Parquet Flooring: What Exactly Is it?

Here's what you need to know.

Loft-studio apartment in Moscow
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Before I had even taken two steps into my current apartment, I knew I needed to have it. No, it wasn't because of the quality of appliances (they're early-aughts models on their last legs), the closet space (minimal), or the amenities (nonexistent); it was the floors that got me. The parquet floors, to be exact. Hallmarks of pre-war buildings in the U.S., parquet floors are a decorative element beloved by the historically and aesthetically-minded alike. Here's what you should know about them.

The Hall of Mirrors, Palace of Versailles
Parquet in the Hall of Mirrors at Versailles.
DEA / G. SIOENGetty Images

What exactly *is* parquet?

Parquet is the term for floors made of inlaid wood, arranged in a geometric pattern. The most common patterns are various riffs on square motifs, though more unconventional takes, like sunbursts or medallions, also count. The word "parquet" comes from the old French parchet, meaning a small compartment or enclosure.

It has royal origins, too: Parquet flooring was first used in the 1600s at Versailles, where it replaced marble floors that required more upkeep. After catching on in France, parquet gained popularity throughout Europe. Since its installation required technical skill and lots of time, the material became a sign of opulence in grand houses.


What makes it special?

Besides having its origins in France's most famous château, Parquet is a decorative element that adds instant interest and texture to the floor. In addition to a main pattern, most parquet floors have a different decorative border, which makes the floorboards essentially serve as a built-in rug.

Parquet with geometrically-patterned rosette...
A parquet medallion.
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Parquetry
A block pattern.
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What does it look like?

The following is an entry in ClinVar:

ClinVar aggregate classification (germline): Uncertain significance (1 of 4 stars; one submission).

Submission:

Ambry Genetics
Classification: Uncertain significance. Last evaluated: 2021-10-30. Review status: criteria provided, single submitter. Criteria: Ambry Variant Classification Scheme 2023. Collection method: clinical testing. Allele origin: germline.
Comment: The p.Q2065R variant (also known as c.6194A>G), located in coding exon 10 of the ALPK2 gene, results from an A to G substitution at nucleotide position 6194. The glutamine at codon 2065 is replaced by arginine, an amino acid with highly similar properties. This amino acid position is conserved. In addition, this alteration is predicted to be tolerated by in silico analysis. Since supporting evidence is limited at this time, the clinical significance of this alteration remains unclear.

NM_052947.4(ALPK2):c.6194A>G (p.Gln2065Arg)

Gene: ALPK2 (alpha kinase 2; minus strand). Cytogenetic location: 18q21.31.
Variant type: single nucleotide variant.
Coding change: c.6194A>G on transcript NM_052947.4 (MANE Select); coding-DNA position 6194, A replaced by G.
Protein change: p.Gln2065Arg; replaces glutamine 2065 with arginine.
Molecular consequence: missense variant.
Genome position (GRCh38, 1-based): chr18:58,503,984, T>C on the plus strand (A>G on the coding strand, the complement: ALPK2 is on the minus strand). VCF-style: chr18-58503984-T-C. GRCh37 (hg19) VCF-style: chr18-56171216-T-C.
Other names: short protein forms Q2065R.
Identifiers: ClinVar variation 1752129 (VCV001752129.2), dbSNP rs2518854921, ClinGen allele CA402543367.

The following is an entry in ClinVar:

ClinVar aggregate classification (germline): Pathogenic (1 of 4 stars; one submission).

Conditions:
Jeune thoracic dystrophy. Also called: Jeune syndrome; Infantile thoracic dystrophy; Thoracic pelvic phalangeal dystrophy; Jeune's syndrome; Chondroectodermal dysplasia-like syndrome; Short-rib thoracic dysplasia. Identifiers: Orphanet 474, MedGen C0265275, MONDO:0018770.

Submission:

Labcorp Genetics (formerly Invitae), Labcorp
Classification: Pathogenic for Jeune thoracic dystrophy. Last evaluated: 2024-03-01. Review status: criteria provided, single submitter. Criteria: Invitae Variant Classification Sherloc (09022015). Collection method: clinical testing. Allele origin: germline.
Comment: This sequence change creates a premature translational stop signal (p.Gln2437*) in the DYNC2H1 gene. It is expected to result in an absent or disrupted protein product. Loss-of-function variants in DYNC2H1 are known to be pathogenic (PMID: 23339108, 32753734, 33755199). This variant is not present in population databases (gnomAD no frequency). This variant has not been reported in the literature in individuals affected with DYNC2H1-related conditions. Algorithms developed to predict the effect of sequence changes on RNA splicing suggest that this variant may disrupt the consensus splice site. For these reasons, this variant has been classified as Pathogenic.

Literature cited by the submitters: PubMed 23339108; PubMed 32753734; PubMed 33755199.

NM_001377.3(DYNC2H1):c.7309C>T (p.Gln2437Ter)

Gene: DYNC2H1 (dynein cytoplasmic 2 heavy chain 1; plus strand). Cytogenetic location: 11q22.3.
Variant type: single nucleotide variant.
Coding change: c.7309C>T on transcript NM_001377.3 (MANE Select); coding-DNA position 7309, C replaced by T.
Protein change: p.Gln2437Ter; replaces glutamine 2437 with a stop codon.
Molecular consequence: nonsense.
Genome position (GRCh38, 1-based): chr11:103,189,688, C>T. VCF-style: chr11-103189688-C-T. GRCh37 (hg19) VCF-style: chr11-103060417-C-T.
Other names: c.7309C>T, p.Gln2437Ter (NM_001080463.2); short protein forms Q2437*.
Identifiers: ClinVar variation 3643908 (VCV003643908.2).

Since it's essentially a wood mosaic, parquet can come in virtually any pattern imaginable. Popular designs include herringbone, Versailles (named for the original), Chantilly (named for yet another French château), checkerboard, mosaic, and basket.

image
A herringbone floor in a kitchen designed by Wesley Moon.
Thomas Loof

Where do I find it?

In both the United States and around the world, parquet is most common in pre-war (that is pre World War II) buildings. In the U.S., the material was especially popular during the so-called Gilded Age towards the end of the 19th century, when architects built ornate apartments and townhouses—often modeled after older European architecture.

As modernism gained popularity following World War II, ornamental details like parquet were often eschewed in favor of carpet, concrete, or more simple wood floors. One unlikely parquet floor that has stood the test of time? The Boston Celtics court, which was built in 1952 and became so famous that legend had it the team could discern how the ball would bounce off of any wood piece. Portions of the original floor remain in the court today.

Can I DIY it?

Yes, though unless you're a really skilled DIYer (and definitely if you're installing a more complex pattern), it's a good idea to hire a professional. Find a hardwood installer near you on Thumbtack. If you do try to go about it yourself, there are several things you'll need to remember: Inlay should be installed on a sturdy subfloor, wood tiles need to acclimate for up to two weeks before installation, and—like with all projects—you'll want to triple measure to ensure your tiles align correctly. Home Depot has useful instructions if you choose to go this route.

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How do I care for them?

Not much differently than any other type of wood floor: dry mop regularly, vacuum occasionally with a hardwood floor attachment, and do a deep clean monthly with a product made for hardwood floors.

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